HOU 2012 - Atamira Dance Company

Corban Estate Arts Centre, Henderson, Auckland

24/03/2012 - 24/03/2012

Production Details


Atamira Dance Company
Dancers: Jack Gray, Maaka Pepene, Mark Bonnington, Daniel Cooper, Kelly Nash, Bianca Hyslop, Nancy Wijohn
Producer mentor: Dolina Wehipeihana
Associate Producer: Zoe Williams
Production Manager: Vanda Karolckzak 
Stage Manager: Sarah Briggs
Sound/AV: Paddy Free 

90 minutes including forum

Compelling programme promises a strong future

Review by Jesse Quaid 25th Mar 2012

Atamira’s sold out performance Hou 2012 presented a dynamic programme of three very diverse works. Although not finished pieces the strength of the ideas and the polished presentation made them compelling to watch. Choreographers Jack Gray, Moss Patterson and Taane Mete drew on various aspects of their heritage and wove these together with universal themes to create visions both truthful and poignant.

The evening was opened and closed by Kaumatua Selwyn Muru, with his opening address  followed by a powerful, and subtly altered Haka, choreographed by Moss Patterson. This ability of Atamira as a company to mix the traditional with the now, to take the solid grounding of their culture and make it speak in new ways and forms is, I believe, one of their great strengths. This idea resonated throughout the performance.

The warehouse space of Atamira’s new home aptly suited the style of the evening, which felt more like a sharing than a showing, although the works, on occasion, became swallowed by the space, allowing the wide apron at the front of the stage to seemingly separate the dance from the audience. The video interviews used to introduced each piece gave the audience an extra insight into the processes and concerns of each choreographer before viewing their work in progress.

Driven by an untiring electronic beat (Reptile Room by Pitch Black), Moko explores the forms and meanings of the traditional tattoo patterns, tracing them in the space with a loose yet concentrated energy. It starts in silence. At the back of the stage a spotlit tableau of dancers frames and supports the form of Mark Bonnington before he slides smoothly to the floor and rolls forward, the heaviness of his roll somewhat jarring. A new tableau forms around him.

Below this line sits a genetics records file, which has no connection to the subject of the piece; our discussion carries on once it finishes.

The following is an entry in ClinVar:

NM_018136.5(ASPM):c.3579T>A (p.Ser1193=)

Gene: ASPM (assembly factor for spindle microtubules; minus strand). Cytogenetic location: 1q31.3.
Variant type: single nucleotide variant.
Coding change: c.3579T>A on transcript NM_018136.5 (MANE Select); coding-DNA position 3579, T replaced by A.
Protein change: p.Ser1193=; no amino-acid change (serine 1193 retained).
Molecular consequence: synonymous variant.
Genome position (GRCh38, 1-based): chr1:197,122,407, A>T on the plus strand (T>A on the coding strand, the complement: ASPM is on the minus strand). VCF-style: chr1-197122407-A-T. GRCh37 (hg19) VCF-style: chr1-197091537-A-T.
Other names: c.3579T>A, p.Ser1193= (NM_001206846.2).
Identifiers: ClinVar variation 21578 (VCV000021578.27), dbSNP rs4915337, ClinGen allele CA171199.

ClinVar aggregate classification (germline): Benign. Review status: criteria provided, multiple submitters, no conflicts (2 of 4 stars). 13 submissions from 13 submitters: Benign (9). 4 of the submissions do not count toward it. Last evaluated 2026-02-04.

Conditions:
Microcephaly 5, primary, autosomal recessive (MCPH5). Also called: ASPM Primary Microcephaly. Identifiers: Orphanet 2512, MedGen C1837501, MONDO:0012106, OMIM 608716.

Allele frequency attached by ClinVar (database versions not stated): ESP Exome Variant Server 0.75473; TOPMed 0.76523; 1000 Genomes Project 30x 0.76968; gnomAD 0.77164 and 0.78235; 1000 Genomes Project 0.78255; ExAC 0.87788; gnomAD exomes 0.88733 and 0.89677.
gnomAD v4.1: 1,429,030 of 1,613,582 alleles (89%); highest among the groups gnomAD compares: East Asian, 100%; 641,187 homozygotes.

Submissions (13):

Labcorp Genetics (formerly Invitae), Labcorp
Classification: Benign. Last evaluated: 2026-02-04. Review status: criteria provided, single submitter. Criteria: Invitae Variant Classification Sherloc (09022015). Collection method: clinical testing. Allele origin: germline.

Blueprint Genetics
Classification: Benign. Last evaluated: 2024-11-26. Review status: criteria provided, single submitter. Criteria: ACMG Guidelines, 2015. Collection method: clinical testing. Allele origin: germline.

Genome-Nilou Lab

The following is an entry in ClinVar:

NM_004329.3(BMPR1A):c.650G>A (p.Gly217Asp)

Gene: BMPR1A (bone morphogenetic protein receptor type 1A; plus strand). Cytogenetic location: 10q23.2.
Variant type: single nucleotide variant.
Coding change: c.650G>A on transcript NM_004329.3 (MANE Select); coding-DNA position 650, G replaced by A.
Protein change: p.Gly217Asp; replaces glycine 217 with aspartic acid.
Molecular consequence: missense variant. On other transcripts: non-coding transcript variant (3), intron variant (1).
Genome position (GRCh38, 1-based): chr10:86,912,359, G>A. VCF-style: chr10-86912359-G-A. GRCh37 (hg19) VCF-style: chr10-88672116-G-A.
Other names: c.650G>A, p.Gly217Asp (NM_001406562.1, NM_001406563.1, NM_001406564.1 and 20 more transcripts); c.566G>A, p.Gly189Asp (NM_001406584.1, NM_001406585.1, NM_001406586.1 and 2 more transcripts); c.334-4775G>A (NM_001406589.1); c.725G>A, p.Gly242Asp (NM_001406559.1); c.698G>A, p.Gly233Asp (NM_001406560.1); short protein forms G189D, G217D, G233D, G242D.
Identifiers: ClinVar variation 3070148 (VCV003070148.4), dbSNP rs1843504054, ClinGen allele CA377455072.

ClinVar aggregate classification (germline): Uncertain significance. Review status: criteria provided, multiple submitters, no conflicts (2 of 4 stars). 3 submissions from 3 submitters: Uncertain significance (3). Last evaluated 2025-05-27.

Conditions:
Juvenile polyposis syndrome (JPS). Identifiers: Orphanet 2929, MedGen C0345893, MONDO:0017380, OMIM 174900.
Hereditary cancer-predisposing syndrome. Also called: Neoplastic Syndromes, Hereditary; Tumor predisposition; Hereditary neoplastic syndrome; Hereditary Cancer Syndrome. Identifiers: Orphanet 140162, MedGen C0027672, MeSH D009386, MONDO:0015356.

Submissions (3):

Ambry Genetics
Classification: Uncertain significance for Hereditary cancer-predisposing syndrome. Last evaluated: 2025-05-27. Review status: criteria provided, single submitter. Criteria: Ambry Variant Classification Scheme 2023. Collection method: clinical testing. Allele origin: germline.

The concept of mutuality and group dynamics comes through strongly as the six dancers intertwine and manipulate each other in fluid daisy-chains, precise gestural tracings and breathtakingly composed lifts. Occasional stutters in the transitions betray this as a still unpolished work, as does the constrained energy of the dancers. The work shifts continually between ensemble, trios, duets and solos, echoing the relentless pacing of music and movement; from the moment the third tableau breaks until the group reforms into a gorgeous pattern of repeated floor work at the end this piece is in constant motion. Underlying the flux, the visible tracings of the moko patterns provide a stable and satisfying structure. Despite some looseness, the forms are reassuringly visible, creating a base for the fluidity and physicality of the dancers.

The second piece of the evening, Taane Mete’s Piata, provides an unsettling yet enthralling experience. The repetitive structures and primal feel of the movement are hypnotic, cut by staccato rhythms and the asymmetric shapes the dancer forms. The feeling of a space caught between worlds is enhanced by the diffuse lighting and Eden Mulholland’s eerie layered soundtrack.

This solo created for dancer Bianca Hyslop, makes use of her strength, flexibility and the long clean lines of her limbs. Bianca places herself precisely and confidently in the space, making the creature-like movement both aesthetic and natural. Rapid motions carry her across the space, interspersed with moments of sustained strength and starkly emotive shapes. Strong balanced poses seem to fight against gravity before dropping abruptly to the floor. The sound of her almost sobbing gasps float over the soundtrack, adding another layer of tension to the work. She seems to be trapped, seeking something. Tracing and retracing the same patterns and movements across the stage, caught in a loop, or in a cage.  The final image of Bianca standing, caught in the spotlight centre stage, seems to promise a new stage in this journey.

Jack Gray’s Mitimiti, opening with an intense flare of blue light from the back of the stage, is a radical departure in form from the previous pieces, and from the choreographer’s usual style. Fragmented, layered and visceral, this is a work full of contrasts and honesty, laid out with a self-deprecating humour that invites the audience to collude. Performed to the hilt by the six dancers Mitimiti takes the dissonance of a fractured cultural identity and makes it stunningly visible.

From out of the orchestrated cacophony images stand out: Bianca Hyslop’s wrenching contractions, Kelly Nash wrapping and unwrapping herself in the back curtain, fading in and out of view as the blue light flares, Nancy Wijohn’s arrival, preceded by her clothes, and Maaka Pepene’s shuffling, zombie like entrance. Daniel Cooper’s undulating action dance and high-energy leaps underscore Mark Bonnington’s confession to the audience. At times is seems like the dance is in control, driving the performers through their motions. The dancers come together in trios, divided by gender, and then mass for a night-club dance-off before dissolving again.

The final image cuts through the humour to leave the honesty of this work displayed. Daniel offers his hand and his introduction to an audience member, breaking through the last remaining space between us and them.


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